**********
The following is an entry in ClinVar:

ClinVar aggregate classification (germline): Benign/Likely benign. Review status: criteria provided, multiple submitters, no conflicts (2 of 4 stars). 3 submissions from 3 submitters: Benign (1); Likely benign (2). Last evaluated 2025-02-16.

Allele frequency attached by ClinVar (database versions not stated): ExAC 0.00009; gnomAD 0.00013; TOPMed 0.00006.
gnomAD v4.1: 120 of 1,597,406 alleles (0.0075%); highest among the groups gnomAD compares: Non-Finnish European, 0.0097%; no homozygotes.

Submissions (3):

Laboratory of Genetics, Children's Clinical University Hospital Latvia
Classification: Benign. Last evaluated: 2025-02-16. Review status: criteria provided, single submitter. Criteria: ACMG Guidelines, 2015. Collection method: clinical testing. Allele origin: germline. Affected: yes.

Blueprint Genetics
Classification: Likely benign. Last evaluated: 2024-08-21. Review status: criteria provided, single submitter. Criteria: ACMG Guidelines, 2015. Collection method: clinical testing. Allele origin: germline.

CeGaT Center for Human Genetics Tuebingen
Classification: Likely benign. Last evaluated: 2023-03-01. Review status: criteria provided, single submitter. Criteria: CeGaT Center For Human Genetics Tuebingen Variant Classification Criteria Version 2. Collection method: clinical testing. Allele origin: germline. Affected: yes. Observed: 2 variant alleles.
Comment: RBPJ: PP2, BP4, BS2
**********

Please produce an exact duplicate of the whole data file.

The following is an entry in ClinVar:

ClinVar aggregate classification (germline): Benign/Likely benign. Review status: criteria provided, multiple submitters, no conflicts (2 of 4 stars). 3 submissions from 3 submitters: Benign (1); Likely benign (2). Last evaluated 2025-02-16.

Allele frequency attached by ClinVar (database versions not stated): ExAC 0.00009; gnomAD 0.00013; TOPMed 0.00006.
gnomAD v4.1: 120 of 1,597,406 alleles (0.0075%); highest among the groups gnomAD compares: Non-Finnish European, 0.0097%; no homozygotes.

Submissions (3):

Laboratory of Genetics, Children's Clinical University Hospital Latvia
Classification: Benign. Last evaluated: 2025-02-16. Review status: criteria provided, single submitter. Criteria: ACMG Guidelines, 2015. Collection method: clinical testing. Allele origin: germline. Affected: yes.

Blueprint Genetics
Classification: Likely benign. Last evaluated: 2024-08-21. Review status: criteria provided, single submitter. Criteria: ACMG Guidelines, 2015. Collection method: clinical testing. Allele origin: germline.

CeGaT Center for Human Genetics Tuebingen
Classification: Likely benign. Last evaluated: 2023-03-01. Review status: criteria provided, single submitter. Criteria: CeGaT Center For Human Genetics Tuebingen Variant Classification Criteria Version 2. Collection method: clinical testing. Allele origin: germline. Affected: yes. Observed: 2 variant alleles.
Comment: RBPJ: PP2, BP4, BS2